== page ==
Arguably one of the most important potential impacts of medical marijuana is likely to be easing the opioid epidemic, the leading cause of preventable deaths in the United States. If pain can be treated with non-addictive cannabinoids, why use opiods—and enrich the pharma companies that make them—in the first place? Indeed, research studies have reported fewer opioid deaths and reduced opioid use in states where medical marijuana is available. That in itself would be a major benefit of widespread adoption of medical cannabinoids. And if cannabinoids can be used to help wean people already addicted from opioids, as some research suggests, even better.

Of course, medical marijuana is not the only revolution going on—more and more states are legalizing recreational marijuana as well, and the dominant brands for recreational use usually include quite a bit of THC. One genuine concern about recreational marijuana is its potential impact on adolescents: cannabinoids—especially THC—can have a significant impact on the development of adolescent brains. But the more tightly controlled distribution channels for medical marijuana seem far less likely to “leak” into adolescent culture, as well as focusing more heavily on CBD.

Another concern is work-related drug tests: will medical marijuana use show up on these tests and cause someone to lose a job? As it turns out, the tests that follow a federal standard are specific to THC, so using a low-THC/high CBD formulation to control pain should not trigger a positive test.

Another barrier to use is simply social: we’re not yet to the stage where people talk openly about their medical marijuana use. But if you have medical concerns that are not well met by conventional medicines, or want to avoid opioid use or anti-depressants with bad side effects, you might want to look into what’s available—and legal—in medical marijuana, now conveniently at hand on the eastern shore.

Recovery: Upcoming Addictions Training at Hope Fellowship


The opioid epidemic has left healthcare providers and community outreaches looking for new ways to engage people in treatment. Often addicts are also struggling with mental health and social challenges. Special populations that have low literacy abilities or difficulty expressing themselves may slip through the cracks of standard treatment.

Seeking creative solutions, counselor Melissa Stuebing developed the “Literacy-Free 12 Step Expressive Arts Therapy” curriculum under the editorial oversight of Dr. Lauren Littlefield. It was made for people with co-occurring mental health and substance use disorders, as well as for illiterate participants and those with self-expression difficulties.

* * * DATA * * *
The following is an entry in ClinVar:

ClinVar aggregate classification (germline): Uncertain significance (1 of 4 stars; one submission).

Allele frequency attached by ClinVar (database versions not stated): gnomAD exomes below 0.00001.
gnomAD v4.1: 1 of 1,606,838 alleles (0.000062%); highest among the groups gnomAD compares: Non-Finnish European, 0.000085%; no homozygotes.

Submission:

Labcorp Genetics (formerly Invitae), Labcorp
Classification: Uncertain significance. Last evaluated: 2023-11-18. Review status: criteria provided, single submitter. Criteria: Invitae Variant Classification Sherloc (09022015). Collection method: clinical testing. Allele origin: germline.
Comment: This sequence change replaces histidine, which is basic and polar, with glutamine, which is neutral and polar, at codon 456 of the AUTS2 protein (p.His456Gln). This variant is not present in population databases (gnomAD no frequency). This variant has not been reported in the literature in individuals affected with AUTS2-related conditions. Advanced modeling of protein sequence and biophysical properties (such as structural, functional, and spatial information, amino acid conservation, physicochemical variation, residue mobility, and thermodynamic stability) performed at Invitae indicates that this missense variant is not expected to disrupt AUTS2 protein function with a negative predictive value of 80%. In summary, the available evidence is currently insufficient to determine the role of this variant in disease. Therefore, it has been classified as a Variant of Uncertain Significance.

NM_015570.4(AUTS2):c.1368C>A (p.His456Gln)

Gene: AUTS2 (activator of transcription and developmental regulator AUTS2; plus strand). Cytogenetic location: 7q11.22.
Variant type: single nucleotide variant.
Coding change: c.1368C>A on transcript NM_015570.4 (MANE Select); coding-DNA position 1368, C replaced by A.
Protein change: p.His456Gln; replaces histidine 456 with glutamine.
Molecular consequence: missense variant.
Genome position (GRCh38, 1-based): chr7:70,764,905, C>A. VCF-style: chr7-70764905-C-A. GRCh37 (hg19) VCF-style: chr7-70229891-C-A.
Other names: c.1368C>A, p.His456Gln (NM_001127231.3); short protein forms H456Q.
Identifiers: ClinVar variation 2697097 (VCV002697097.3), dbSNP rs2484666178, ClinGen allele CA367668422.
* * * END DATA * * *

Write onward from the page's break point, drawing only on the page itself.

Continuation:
It integrates cognitive behavioral techniques and different expressive arts modalities as means of working through the 12 Steps of addiction recovery. It has since been the subject of 4 clinical studies which found it to promote engagement in treatment. Participants had much higher completion/ retention rates, lower drop-out rates and enrollment in follow up services than non-participants.

“The A. F. Whitsitt Center started incorporating the “Literacy Free 12 Step Expressive Arts Therapy” curriculum into our regular activities schedule several years ago. We consistently get good feedback from the patients and the trainers enjoy leading the sessions.” says Andrew Pons, CAC-AD, clinical director. A.F. Whitsitt Center is an inpatient rehabilitation facility that specializes in treatment for co-occurring mental health and substance use disorders.

“The curriculum is beneficial because it teaches those with all the different types of learning styles. I always receive great feedback from participants. They appreciate the change of pace from the lecture format and enjoy being able to express themselves using the different types of media”, remarks counselor Julia Garris.

It is also being used at Kent County Crisis Beds. “Many patients are anxiety ridden and typical verbal skills is a challenge. Melissa’s curriculum allows patients to share their feelings and stabilize in a more natural and comfortable manner.” says Alice Barkley, LCSW-C, crisis beds manager.

There will be 2 upcoming trainings in “Literacy-Free 12 Step Expressive Arts Therapy” on May 8th and September 20th held by Melissa Davis Stuebing, MA, CAC-AD at Hope Fellowship 892 Washington Ave in Chestertown, MD. This program has
been endorsed by the MD Board of Professional Counselors and Therapists for 6 CEUs.